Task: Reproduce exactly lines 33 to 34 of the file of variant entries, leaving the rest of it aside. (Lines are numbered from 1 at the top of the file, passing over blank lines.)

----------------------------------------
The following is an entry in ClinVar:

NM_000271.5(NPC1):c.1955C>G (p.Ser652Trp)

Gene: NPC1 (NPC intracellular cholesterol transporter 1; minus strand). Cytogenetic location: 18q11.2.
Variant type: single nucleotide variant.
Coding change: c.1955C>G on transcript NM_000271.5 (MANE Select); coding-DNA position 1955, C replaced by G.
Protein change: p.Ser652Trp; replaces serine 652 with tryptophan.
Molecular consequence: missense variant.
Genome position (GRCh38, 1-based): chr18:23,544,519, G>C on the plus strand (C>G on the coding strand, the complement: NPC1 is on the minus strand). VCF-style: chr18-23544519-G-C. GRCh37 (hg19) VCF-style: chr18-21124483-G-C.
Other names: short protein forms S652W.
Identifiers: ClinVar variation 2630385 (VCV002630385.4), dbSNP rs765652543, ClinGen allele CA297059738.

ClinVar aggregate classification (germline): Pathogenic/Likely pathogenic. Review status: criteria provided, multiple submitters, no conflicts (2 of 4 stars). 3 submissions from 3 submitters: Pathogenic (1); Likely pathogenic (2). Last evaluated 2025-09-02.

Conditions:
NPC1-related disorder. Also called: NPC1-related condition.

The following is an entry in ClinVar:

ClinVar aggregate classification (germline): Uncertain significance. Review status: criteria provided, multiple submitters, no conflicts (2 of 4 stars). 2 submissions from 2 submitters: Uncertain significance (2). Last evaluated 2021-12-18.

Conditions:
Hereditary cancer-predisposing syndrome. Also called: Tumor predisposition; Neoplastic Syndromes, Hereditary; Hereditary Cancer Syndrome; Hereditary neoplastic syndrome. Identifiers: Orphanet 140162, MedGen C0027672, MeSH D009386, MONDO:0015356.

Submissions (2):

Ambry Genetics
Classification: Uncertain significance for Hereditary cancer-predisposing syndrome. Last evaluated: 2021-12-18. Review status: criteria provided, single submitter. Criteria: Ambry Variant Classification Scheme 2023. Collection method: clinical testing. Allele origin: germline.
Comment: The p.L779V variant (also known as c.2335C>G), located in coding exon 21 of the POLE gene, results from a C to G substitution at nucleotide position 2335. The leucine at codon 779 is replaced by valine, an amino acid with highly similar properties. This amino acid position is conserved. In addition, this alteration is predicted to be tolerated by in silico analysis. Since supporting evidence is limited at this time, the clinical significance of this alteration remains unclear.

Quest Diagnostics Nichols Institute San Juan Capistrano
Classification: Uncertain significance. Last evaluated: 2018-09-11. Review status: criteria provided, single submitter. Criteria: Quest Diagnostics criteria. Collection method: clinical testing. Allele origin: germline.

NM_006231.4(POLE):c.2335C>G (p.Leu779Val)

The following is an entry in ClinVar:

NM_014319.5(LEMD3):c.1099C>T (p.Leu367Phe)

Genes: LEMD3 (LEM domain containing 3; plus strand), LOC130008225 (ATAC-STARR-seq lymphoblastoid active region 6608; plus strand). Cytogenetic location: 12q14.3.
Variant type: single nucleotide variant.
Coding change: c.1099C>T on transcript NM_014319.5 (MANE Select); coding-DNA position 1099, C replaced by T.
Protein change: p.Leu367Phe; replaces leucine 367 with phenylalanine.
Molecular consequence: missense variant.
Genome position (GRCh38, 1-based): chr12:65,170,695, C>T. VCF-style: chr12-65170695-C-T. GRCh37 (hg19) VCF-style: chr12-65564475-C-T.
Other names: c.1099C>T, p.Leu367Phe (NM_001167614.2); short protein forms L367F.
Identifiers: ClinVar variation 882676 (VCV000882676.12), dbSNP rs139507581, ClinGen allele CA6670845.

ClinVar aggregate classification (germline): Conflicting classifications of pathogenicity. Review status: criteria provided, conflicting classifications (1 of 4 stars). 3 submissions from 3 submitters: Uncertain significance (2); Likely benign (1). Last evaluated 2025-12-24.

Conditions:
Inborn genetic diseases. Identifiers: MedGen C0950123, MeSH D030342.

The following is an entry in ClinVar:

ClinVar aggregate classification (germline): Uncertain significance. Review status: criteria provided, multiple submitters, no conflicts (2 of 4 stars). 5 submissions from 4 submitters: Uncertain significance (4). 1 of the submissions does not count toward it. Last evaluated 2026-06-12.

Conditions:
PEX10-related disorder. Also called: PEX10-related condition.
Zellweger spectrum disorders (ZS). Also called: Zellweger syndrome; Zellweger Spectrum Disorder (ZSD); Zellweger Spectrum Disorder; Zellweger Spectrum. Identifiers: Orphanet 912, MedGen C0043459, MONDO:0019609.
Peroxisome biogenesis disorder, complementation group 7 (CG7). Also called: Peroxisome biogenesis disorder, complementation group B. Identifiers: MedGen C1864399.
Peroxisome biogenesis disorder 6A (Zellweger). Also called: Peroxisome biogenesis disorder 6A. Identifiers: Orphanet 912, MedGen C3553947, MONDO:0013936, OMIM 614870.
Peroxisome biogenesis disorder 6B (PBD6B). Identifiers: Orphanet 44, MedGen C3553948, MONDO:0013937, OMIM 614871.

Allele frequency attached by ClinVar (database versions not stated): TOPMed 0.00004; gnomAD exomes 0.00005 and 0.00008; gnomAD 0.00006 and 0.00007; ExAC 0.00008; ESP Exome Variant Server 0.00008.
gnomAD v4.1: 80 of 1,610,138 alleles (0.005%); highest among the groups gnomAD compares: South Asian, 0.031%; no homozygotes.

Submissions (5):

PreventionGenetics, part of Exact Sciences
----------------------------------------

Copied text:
Other names: c.1099C>T, p.Leu367Phe (NM_001167614.2); short protein forms L367F.
Identifiers: ClinVar variation 882676 (VCV000882676.12), dbSNP rs139507581, ClinGen allele CA6670845.